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Ranjeet Singh

Biggest Security Threats Facing Cloud Computing

Ranjeet Singh CEO and Founder at
This is a nasty little issue because the cloud computing industry is propped up on trust. If there was any thought at all that cloud computing was not safe, then the companies behind it would go bust over night. The same is true of large money organizations that handle online debit card use. If one falls then they all fall when it comes to consumer trust. Are there really security threats facing cloud computing? Or is the industry so wrapped up in consumer trust that they would not allow any form of threat?

Denial of Service

This is when the company promises you a service that they then fail to deliver in full. Doing this sort of thing is a threat to the entire cloud computing service and it happens (albeit rarely) when a company takes on more customers than they can handle.

Shared Technology Issues

This is a more localized problem when shared technology conflicts and issues happen and either there is a breach or hole in the security or the service goes down.

Malicious Insiders

Do not forget that just like hosting services there are people behind the service you are buying and not all people are very nice. There is a chance that a cloud company may have malicious insiders that are skimming your information and selling it on. The reason it does not happen too often is because it would take down most of the cloud computing industry if people could not trust cloud computing.

Data Breaches

This happens when the cloud service has failed to keep up maintenance of the site or has failed to keep up the security of the site and it has fallen either through a crash which has removed certain bits of information or it has been hacked and compromised. This sort of thing happening is either very rare or very well covered up (who knows which?).

Insecure APIs

Attacking application programming interfaces is another way of attacking cloud computing in a slightly more insidious way. It is a possible threat to cloud computing but very little has come if it so far.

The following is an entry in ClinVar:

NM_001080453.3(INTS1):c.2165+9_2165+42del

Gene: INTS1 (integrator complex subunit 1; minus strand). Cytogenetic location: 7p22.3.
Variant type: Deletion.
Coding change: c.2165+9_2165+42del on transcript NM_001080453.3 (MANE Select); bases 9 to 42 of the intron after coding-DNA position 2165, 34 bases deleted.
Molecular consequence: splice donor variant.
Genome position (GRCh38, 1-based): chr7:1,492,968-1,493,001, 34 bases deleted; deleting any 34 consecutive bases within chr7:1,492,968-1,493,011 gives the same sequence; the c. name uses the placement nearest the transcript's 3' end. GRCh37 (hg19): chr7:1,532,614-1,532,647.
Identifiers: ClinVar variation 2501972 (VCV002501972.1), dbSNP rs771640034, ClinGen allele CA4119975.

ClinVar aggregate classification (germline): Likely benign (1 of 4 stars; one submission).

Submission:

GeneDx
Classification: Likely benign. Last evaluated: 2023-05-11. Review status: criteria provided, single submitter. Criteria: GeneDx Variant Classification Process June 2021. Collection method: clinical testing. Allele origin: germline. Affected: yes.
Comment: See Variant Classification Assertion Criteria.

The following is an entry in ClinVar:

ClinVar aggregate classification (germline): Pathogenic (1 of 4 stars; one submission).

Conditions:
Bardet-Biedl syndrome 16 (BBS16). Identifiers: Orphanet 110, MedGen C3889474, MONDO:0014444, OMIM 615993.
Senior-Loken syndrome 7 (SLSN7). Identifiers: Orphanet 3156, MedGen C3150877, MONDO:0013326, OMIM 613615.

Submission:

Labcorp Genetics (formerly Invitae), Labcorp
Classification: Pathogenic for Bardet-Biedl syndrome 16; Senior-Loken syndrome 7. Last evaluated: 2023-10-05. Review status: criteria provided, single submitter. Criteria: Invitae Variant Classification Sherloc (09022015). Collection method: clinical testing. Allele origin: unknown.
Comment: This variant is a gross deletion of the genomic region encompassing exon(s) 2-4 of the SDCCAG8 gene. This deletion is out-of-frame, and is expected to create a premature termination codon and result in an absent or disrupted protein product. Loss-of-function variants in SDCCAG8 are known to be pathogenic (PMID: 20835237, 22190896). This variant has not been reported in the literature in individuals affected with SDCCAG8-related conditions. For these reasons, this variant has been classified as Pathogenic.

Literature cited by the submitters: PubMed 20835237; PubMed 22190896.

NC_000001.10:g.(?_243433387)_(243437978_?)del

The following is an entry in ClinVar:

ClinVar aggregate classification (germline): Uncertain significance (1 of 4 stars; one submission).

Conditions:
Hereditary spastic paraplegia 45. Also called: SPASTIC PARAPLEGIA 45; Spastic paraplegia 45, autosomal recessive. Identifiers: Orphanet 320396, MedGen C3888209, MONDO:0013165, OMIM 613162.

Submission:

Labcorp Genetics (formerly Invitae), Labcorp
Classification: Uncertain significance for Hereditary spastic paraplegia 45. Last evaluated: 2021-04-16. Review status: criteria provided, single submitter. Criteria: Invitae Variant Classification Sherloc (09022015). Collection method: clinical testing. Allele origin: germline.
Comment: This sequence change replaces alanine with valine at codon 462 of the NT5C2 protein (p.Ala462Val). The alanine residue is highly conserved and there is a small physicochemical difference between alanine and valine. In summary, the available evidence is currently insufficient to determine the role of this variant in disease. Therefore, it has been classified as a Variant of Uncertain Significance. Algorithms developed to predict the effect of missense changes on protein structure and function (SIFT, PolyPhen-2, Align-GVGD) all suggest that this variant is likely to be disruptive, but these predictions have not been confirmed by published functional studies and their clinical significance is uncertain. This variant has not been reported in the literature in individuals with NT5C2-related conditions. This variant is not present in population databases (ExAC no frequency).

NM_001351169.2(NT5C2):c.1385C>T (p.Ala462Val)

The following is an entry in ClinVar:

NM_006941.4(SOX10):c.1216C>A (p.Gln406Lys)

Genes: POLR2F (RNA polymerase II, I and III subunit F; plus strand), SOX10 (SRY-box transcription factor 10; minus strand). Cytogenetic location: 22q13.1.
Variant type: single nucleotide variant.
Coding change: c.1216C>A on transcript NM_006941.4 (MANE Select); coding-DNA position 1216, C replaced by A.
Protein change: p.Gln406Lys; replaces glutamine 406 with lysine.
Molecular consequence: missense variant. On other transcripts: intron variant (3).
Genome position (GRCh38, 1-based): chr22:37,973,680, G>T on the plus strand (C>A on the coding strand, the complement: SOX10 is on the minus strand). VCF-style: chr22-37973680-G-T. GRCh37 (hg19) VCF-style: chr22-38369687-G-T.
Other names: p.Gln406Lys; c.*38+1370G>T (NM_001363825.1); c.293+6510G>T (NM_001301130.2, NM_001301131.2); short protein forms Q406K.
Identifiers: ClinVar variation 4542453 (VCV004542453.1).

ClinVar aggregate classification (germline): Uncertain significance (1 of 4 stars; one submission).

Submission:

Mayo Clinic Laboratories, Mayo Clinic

Data Loss

The same is true of any hosting service except that we are told to make backup copies of things that are put onto servers, but we are told that putting things on the cloud is safer. People are not as encouraged to backup their content on the cloud. If there was a catastrophic loss of data then it would be a threat to the entire cloud service industry.

It would not only apply to people who save files on the cloud but also to companies that run software and remote offices from the cloud. Trust in the cloud would be severely shaken in a way that may make people think twice about using it.

Insufficient Due Diligence

It is up to the cloud service to take as much care as possible to ensure the safety of the data on the cloud, its maintenance, its security and the legality of it. This also involves passing information back and forth across servers that cross into countries with contradictory protection laws.

Account hijacking

This can happen in a number of ways and it is not always the fault of the cloud service, but if news got out that lots of people were having their accounts hijacked then people may start to mistrust the cloud service providers instead of recognizing the fault of the users. Account hijacking can happen from something as simple as another person guessing your password for your cloud account.

Abuse of cloud services

This may come from the side of the service provider and from the side of the service user. Such cases are rare because there is little point. For example, why steal space on a cloud system when most cloud companies give away an amount of space free anyway. A cloud company could sell a remote office service and then resell it in part to another company, but this is bad business and poses more risks than it does the small bit of extra income it may gain them.

Is the cloud really under threat?

All of the threats listed on this article are pretty remote threats that are unlikely to happen because the entire cloud service industry has too much to lose from a PR catastrophe. It is not a good idea to say never, but the chances of a big disaster or the dropping of cloud services is unlikely to happen any time soon. The most probable and real threat to cloud computing is the fact that in the future there will be something to replace it, which may actually be people being able to afford their own servers.

Author’s bio:
My name is Sonia Jackson. I write for that provides well-written and quality essays and research papers for college and university students.
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